Rich from Jacksonville Beach, FL:
A host for NFL Network said the Daryl Smith hit on Austin Collie should be fined by the league. What is your opinion?

Vic: My opinion is that we've turned this whole season into a witch hunt for players that should be fined, and it's dominating the conversation and blunting our enjoyment of the game. My opinion is that the league has gone way overboard on this matter and has created a monster that threatens to devour the game. I'm all for player safety, but super-sensitizing everyone to this issue was a mistake and, furthermore, I don't think the players are any safer today than they were last year.

Paul from Jacksonville:
If the NFL is mandating a no helmet-to-helmet policy on the quarterback, then why can't they see one on Garrard? I'm beginning to believe there's collusion going on. I mean, hey, equal enforcement of the rules, or don't have any.

Vic: You've just made my point for me. Fifty percent of the e-mails I received following Sunday's game pertained to the non-call on Robert Mathis' shot on David Garrard. Fans, such as yourself, are obsessed with enforcement of head-hits on quarterbacks and defenseless receivers. By the way, it's not only helmet-to-helmet hits that are forbidden; it's any kind of hit to the helmet of the quarterback and defenseless receiver that's forbidden.

Dee from Surf City, NC:
The Vikings fans look like they still got it.

Vic: Attendance is listed as 40,504, but I don't know if that's tickets distributed or actual attendance. It looked OK, but a good portion of those fans, of course, were from Chicago. I'm going to give Vikings fans the benefit of the doubt on this one. I think I saw enough energy and heartiness in that crowd to recommend that they find a way to add seats to that stadium and make it the home of the Vikings, as well as the home of the University of Minnesota. Domes are for sissies and Vikings fans were anything but sissies. It's time for the Vikings and Vikings fans to go back to their roots. What I saw last night is a snapshot of who and what the Vikings and their fans are and should be. Hey, they play in the NFC North. It's a division that says cold and snow. Be true to who you are. Don't try to be someone and something else. It doesn't work.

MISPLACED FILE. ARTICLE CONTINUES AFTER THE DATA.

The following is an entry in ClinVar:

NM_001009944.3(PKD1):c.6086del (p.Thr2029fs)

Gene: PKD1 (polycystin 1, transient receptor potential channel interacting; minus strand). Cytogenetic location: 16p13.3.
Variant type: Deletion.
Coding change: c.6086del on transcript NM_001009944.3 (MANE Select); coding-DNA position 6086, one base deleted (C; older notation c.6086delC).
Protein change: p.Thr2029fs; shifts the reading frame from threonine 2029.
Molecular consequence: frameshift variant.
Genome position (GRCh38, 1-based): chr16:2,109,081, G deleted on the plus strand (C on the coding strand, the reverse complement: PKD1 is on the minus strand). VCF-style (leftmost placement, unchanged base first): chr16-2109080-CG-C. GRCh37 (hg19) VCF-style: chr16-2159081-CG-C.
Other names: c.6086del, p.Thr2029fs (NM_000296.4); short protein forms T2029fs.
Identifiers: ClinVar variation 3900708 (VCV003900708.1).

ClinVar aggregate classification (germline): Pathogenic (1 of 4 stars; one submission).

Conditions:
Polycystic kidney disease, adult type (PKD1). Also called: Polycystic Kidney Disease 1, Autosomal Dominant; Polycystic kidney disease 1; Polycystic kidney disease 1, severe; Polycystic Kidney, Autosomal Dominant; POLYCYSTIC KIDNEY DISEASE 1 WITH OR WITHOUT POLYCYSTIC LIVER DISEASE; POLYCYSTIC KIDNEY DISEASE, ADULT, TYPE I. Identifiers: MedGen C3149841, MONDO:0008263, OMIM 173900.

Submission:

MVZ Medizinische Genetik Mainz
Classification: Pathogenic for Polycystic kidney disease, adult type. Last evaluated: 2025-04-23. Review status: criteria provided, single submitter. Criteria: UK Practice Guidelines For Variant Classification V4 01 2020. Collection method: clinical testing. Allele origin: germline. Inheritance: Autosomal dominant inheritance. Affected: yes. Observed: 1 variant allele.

Brad from Jacksonville:
I'm aware that if the Colts and Jags win-out and finish tied at 10-6, the Colts clinch because it would go to the third tiebreaker (common games), but isn't it true that, even with a loss this weekend to Washington and Indy winning in Oakland, that we can still win the division by beating Houston and Indy losing to Tennessee? We would both finish at 9-7, with the Jags having a division record of 4-2 and Indy at 3-3.

Vic: That's correct. That scenario would effectively change the tiebreaker employed from common games to division record. I encourage taking this one week at a time. Jags win this week and Colts lose, and you're back to the simplest of all formulas: Win and in.

Craig from Valhalla, NY:
What has happened to our run-defense over the past few weeks?

Vic: That's a very good question. The Jaguars have allowed 308 yards rushing in the last two games and that's not December football. Rushmen need to become runmen, if you know what I mean.

Mike from Syracuse, NY:
Did we expect too much too soon out of this team?

Vic: Mike, the first mistake was having any expectation at all. I just don't understand why we have to have expectations. What good are they? I watch, then I decide what I saw, and I didn't like what I saw in Indy.